And for the record, I don't think anybody's religious sensibilities deserve to be put above the law. You want a driver's license, you show your face for the picture. You want to be pharmacist, you sell anything legal. You want to take government-insured patients, you take all of them.

It's no more ridiculous to worship that bull than a book. No less, either.

I just read a paper on environmental heterogeneity maintaining variation in a multi-deme (well, two-deme) model*, and was thinking of it analogically in terms of another social/cultural process, but I think it would work for what you're talking about too.

Basically, in their simulations, lots of diversity was maintained when there was balancing selection within demes (not necessarily heterosis) and disruptive selection between demes. In religious terms, you'd have a variety of local "schools" of a major religion that more or less cohabited a given region, and fierce hostility between regions. Separate but equal.

* PubMed "genetic variation deme," and click the first link (Star et al 2007). There's even a link to the free full text!

there is an increased chance that they will inevitably clash.

an increased chance of an inevitable clash seems a bit oxymoronic, no? :)

Separate but equal.

yes. that is the only way you can be 'neutral' and 'respect' all religions, just keep the disjoint sacrality axioms in force in different locales. that's how 'ultra-orthodox' jews maintain their lifestyle in the USA, they self-segregate (and religious separatists like the amish). the problem starts when these groups become numerous enough that they start having an impact on the mainstream. in some ways large religious minorities like muslims seem to want to function as a millet.

And for the record, I don't think anybody's religious sensibilities deserve to be put above the law.

well, this is a laudable position, which i theoretically agree with. the problem is that religion matters to people, and it affects how they live their lives. if you are going to make public policy it is, like it or not, one of the priors you have to take into account in generating said policy. e.g., in a commuity that is 1/3 muslim, 1/3 jewish and 1/3 christian, and all these groups are 'strict,' it might be best to focus any official gov. business where the public needs to participate on days NOT friday, sat. or sunday, seeing as how a significant portion of the population will be at rest. similarly, some school lunch programs in england are excluding pork products because of the large number of muslims, and even tilting toward using halal. now, i wonder if beef products should be excluded because of hindus. shellfish because of jews. oh, what about excluding meat entirely because of some hindus? we have to draw a line somewhere, but i think don't it is practicable to act as if we can be 'blind' to these considerations.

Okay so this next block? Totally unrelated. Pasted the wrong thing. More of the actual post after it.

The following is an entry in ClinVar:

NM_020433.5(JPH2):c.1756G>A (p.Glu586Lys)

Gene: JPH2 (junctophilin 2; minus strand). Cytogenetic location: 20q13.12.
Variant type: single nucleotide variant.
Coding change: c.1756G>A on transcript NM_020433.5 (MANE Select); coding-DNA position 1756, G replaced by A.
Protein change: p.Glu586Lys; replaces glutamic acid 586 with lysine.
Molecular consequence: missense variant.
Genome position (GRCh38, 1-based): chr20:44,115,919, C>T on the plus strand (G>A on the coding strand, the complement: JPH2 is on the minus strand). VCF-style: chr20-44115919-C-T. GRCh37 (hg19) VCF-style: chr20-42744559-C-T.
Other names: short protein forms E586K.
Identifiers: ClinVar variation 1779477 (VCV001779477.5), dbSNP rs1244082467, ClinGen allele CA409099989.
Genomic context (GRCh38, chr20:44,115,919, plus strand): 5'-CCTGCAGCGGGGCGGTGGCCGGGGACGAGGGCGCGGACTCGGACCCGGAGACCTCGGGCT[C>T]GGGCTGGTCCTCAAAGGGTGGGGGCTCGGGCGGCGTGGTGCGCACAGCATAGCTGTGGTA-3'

" . . . in some ways large religious minorities like muslims seem to want to function as a millet."

Um . . . they want to be put inside feeders and consumed by birds? Or sit around inside natural food store bulk bins/ on shelves in certain ethnic food stores? That seems like an odd ambition.

(consulting dictionary - do you mean "milieu"? That more or less makes sense, even though it's an absolute pain in the butt to spell . . . Either that, or there are some really odd religious beliefs out there . . .)

Good and timely post. I have too been troubled by the accomodation demands of the Somali Muslims. Muslims parents around the country now are demanding that their kids be given days off for Muslims festivals. Some school boards have adopted the policy that kids can only take days off if on those days a certain percentage of kids didnt show up in the past.

Alleged religious employment discrimination is a big problem area. Federal law (Title VII of the 1964 Civil Rights Act) mandates that the employer should reasonably accomodate the religious practices of its employees unless the accomodation poses a substantial burden. Now you have Muslims demanding that they should be given special 2-3 rolling breaks so they can perform their 2-3 prayers in a typical 8 hour workday. On top of that as prayer time changes everyday, their breaks will be at a different time everyday! So some people get special breaks even though everybody is governed by the collective bargaining agreement. Plus some want to perform prayers in a congregation. Most employers wont allow Muslims to use their restrooms to perform wudu (mini ablution) because it violates OSHA and other safety standards. So should they now build special wash platforms for their Muslims employees? The next decade will be very instructive as the courts and eventually the Supreme Court will have to grapple with these accomodation claims.

jews generally reacted these ritualistic problems in two ways:

1) the vast majority adhere to non-rabbinical (orthodox) judaism. e.g., reform judaism = 'christianity for the curly-haired.'

2) others have created a jewish counter-culture enabled by extreme concentrations of jews in a few areas (mostly parts of downstate new york).